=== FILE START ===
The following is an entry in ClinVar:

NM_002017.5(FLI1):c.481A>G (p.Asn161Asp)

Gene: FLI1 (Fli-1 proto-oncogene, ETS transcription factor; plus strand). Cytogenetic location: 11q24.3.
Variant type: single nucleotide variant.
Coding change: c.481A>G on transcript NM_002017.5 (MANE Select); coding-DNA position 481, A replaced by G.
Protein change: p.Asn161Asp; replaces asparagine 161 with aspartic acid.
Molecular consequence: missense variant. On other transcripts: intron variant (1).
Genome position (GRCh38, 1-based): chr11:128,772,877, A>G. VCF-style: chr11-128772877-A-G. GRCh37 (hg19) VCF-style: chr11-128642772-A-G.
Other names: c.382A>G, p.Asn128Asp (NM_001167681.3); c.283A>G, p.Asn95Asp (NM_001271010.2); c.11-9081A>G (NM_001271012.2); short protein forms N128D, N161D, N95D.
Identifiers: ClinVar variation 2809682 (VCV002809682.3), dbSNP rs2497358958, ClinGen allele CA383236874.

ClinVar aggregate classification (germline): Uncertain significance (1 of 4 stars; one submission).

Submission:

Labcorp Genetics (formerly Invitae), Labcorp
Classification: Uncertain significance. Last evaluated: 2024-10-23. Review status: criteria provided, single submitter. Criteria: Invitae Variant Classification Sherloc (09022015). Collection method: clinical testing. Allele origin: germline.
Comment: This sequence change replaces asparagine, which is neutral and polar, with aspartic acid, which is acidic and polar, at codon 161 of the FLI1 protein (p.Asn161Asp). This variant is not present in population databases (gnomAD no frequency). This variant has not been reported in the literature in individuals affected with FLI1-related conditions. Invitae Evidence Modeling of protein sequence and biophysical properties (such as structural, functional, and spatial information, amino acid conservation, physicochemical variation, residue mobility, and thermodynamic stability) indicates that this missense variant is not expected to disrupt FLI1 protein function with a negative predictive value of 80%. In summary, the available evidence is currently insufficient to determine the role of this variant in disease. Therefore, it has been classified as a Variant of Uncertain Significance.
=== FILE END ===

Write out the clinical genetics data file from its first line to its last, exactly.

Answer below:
The following is an entry in ClinVar:

NM_002017.5(FLI1):c.481A>G (p.Asn161Asp)

Gene: FLI1 (Fli-1 proto-oncogene, ETS transcription factor; plus strand). Cytogenetic location: 11q24.3.
Variant type: single nucleotide variant.
Coding change: c.481A>G on transcript NM_002017.5 (MANE Select); coding-DNA position 481, A replaced by G.
Protein change: p.Asn161Asp; replaces asparagine 161 with aspartic acid.
Molecular consequence: missense variant. On other transcripts: intron variant (1).
Genome position (GRCh38, 1-based): chr11:128,772,877, A>G. VCF-style: chr11-128772877-A-G. GRCh37 (hg19) VCF-style: chr11-128642772-A-G.
Other names: c.382A>G, p.Asn128Asp (NM_001167681.3); c.283A>G, p.Asn95Asp (NM_001271010.2); c.11-9081A>G (NM_001271012.2); short protein forms N128D, N161D, N95D.
Identifiers: ClinVar variation 2809682 (VCV002809682.3), dbSNP rs2497358958, ClinGen allele CA383236874.

ClinVar aggregate classification (germline): Uncertain significance (1 of 4 stars; one submission).

Submission:

Labcorp Genetics (formerly Invitae), Labcorp
Classification: Uncertain significance. Last evaluated: 2024-10-23. Review status: criteria provided, single submitter. Criteria: Invitae Variant Classification Sherloc (09022015). Collection method: clinical testing. Allele origin: germline.
Comment: This sequence change replaces asparagine, which is neutral and polar, with aspartic acid, which is acidic and polar, at codon 161 of the FLI1 protein (p.Asn161Asp). This variant is not present in population databases (gnomAD no frequency). This variant has not been reported in the literature in individuals affected with FLI1-related conditions. Invitae Evidence Modeling of protein sequence and biophysical properties (such as structural, functional, and spatial information, amino acid conservation, physicochemical variation, residue mobility, and thermodynamic stability) indicates that this missense variant is not expected to disrupt FLI1 protein function with a negative predictive value of 80%. In summary, the available evidence is currently insufficient to determine the role of this variant in disease. Therefore, it has been classified as a Variant of Uncertain Significance.